6. Inequality is on the decline. Inequality is defined as “disparities between individuals or groups in areas such as income, wealth, education, health, nutrition, space, politics and social identity.” Historically, Rwanda was home to some of the highest rates of inequality in Africa. However, this is changing. Over the past two decades, Rwanda has noted significant improvements in terms of access to utilities. Access to health care is also improving although there are still disparities between urban and rural communities. From 2006 to 2017, inequality declined from 0.52 to 0.43 as measured by the Gini index.
  7. The Rwandan Economy is Growing. Prior to the pandemic, Rwanda was experiencing “an economic boom.” From 2000 to 2019, the economy grew by an average of 7.2% and the country’s GDP rose by about 5% annually. Rwanda has put in place measures to control COVID-19 within its borders, resulting in an unsurprising 3.4% GDP decrease in 2020. However, the nation hopes to resume growth following the distribution of vaccines.
  8. Land Restoration. Rwanda also notes great improvements in terms of the environment. In 2012, the Rwandan government initiated the Green Fund, “the largest investment fund of its kind in Africa.” So far, the project has created more than 10,000 jobs and encourages rural communities to participate in agroforestry and reforestation.
  9. Malaria Progress. Medical improvements in Rwanda have reduced fatal malaria cases significantly in recent years. In 2017, the country experienced upwards of 4.8 million cases, but in 2020, cases dropped to 1.8 million. Malaria-related deaths also reduced from 700 in 2016 to 148 deaths in 2020.
  10. Health care is Universal. Mutual Health is the name of Rwanda’s universal health care system, which was created in 2008. As of 2019, Mutual Health covered close to 96% of the population, lowering medical costs and providing services for even the most impoverished citizens of Rwanda.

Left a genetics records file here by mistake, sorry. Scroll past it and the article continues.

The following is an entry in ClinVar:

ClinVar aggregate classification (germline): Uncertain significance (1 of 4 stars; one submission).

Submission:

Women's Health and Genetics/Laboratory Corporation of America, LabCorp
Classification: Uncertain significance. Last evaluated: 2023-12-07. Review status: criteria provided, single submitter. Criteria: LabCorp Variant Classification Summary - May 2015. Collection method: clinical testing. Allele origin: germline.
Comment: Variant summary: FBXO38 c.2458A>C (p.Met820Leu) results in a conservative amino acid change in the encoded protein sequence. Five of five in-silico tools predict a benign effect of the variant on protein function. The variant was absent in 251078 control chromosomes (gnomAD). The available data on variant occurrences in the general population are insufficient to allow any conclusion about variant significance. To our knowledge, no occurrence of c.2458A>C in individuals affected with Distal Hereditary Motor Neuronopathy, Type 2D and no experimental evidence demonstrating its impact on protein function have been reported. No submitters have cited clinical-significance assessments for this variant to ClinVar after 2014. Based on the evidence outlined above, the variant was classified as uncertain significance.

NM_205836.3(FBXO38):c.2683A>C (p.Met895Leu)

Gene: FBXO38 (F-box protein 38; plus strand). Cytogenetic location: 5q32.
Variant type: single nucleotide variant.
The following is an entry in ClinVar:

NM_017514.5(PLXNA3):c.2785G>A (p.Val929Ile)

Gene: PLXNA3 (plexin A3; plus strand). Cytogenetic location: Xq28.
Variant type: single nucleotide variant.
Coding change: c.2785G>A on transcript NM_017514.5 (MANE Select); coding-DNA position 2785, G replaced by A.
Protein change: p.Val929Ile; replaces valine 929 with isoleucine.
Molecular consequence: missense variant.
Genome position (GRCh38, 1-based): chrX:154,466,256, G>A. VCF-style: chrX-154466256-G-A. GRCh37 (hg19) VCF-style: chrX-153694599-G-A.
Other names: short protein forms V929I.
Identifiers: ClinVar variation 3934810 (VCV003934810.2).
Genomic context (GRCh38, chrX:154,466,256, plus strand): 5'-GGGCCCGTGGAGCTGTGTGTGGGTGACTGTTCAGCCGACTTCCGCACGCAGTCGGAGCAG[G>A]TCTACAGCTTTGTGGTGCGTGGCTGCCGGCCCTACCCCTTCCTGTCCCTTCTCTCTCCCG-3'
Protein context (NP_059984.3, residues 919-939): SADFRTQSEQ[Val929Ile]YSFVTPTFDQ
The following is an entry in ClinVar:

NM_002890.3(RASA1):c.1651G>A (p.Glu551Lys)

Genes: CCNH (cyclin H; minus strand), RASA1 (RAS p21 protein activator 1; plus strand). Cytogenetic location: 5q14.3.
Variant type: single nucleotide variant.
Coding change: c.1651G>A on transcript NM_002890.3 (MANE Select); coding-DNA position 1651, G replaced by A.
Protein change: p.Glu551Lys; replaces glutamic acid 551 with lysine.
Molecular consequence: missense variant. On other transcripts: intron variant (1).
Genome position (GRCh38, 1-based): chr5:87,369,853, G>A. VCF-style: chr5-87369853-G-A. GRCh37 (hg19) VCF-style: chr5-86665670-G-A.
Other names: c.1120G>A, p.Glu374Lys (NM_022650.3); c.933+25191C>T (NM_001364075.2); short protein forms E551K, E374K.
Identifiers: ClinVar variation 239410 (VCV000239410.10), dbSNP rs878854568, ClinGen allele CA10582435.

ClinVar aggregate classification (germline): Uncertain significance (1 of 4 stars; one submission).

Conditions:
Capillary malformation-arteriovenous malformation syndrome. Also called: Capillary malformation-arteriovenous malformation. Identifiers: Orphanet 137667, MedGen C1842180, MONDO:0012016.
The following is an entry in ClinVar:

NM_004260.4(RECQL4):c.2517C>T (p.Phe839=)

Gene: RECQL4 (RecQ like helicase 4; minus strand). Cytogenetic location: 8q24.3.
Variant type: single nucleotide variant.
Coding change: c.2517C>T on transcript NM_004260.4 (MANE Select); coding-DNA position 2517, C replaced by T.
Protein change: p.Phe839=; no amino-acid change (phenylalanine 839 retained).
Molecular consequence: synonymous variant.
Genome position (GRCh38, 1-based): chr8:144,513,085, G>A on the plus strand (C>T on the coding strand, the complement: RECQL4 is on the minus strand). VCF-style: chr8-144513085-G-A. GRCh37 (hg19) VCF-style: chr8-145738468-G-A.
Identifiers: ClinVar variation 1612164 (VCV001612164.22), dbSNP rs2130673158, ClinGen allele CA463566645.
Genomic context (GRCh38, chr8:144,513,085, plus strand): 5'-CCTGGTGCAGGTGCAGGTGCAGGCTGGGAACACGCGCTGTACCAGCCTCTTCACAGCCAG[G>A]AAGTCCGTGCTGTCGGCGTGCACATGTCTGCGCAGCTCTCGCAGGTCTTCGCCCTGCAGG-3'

Rwanda: A Success Story

The COVID-19 pandemic has created many new obstacles for Rwanda, but the “Land of a Thousand Hills” is advancing nonetheless. Since the civil war and the Rwandan genocide of 1994, the country has committed to recovery and restoration and has certainly exceeded all expectations. These many improvements in Rwanda are due to the great resiliency of the nation’s people, a nation that will continue to rise above all obstacles.

– Hannah Gage
Photo: Flickr

CVD in Sub-Saharan AfricaThe term CVD, or cardiovascular disease, refers to a variety of disorders related to cardiac muscle and the blood vessels that supply “the heart, brain and other vital organs.” CVD is the leading cause of death worldwide, killing more than 18.56 million people in 2019. Although many people tend to associate CVD prevalence with high-income regions, CVD in sub-Saharan Africa is also quite common. In 2016, CVD overtook HIV/AIDS as the leading cause of death in this region.

Prevalence of CVD in sub-Saharan Africa